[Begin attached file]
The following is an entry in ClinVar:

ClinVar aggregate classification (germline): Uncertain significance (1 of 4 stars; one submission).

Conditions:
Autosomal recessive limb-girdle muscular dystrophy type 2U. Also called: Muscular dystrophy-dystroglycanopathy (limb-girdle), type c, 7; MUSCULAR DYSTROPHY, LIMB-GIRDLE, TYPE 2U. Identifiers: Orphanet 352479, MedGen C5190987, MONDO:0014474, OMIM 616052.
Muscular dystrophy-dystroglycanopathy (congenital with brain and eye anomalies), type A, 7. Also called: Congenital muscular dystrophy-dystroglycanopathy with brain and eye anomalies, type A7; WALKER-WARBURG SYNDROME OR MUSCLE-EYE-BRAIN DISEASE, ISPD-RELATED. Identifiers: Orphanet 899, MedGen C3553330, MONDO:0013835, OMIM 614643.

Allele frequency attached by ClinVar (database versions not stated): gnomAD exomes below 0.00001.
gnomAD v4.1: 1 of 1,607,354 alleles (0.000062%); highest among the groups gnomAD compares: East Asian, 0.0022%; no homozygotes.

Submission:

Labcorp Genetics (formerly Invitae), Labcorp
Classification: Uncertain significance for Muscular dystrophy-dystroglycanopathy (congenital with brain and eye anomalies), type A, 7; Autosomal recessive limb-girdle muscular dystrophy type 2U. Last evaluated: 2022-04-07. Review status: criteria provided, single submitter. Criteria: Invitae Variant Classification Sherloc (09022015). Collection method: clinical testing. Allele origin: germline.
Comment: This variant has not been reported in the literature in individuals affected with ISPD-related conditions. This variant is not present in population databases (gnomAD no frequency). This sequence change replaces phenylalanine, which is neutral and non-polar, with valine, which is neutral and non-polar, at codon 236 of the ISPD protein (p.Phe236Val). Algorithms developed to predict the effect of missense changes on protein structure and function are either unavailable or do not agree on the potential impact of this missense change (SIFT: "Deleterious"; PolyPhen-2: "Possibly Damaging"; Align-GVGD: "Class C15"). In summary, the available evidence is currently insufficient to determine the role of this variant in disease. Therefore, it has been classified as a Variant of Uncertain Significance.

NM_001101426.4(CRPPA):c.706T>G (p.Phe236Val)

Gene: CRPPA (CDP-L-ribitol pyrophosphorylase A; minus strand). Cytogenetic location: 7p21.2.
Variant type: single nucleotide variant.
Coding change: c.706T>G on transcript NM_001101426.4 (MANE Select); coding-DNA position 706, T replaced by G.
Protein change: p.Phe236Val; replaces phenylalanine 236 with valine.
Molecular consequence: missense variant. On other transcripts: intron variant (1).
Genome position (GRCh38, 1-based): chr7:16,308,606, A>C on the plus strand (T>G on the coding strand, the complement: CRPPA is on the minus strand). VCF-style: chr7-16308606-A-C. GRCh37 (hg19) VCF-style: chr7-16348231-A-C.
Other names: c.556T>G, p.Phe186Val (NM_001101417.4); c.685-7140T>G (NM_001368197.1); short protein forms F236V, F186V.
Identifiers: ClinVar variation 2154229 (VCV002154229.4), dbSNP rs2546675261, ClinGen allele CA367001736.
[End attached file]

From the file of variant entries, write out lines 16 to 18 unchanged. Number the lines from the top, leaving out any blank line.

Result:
Protein change: p.Phe236Val; replaces phenylalanine 236 with valine.
Molecular consequence: missense variant. On other transcripts: intron variant (1).
Genome position (GRCh38, 1-based): chr7:16,308,606, A>C on the plus strand (T>G on the coding strand, the complement: CRPPA is on the minus strand). VCF-style: chr7-16308606-A-C. GRCh37 (hg19) VCF-style: chr7-16348231-A-C.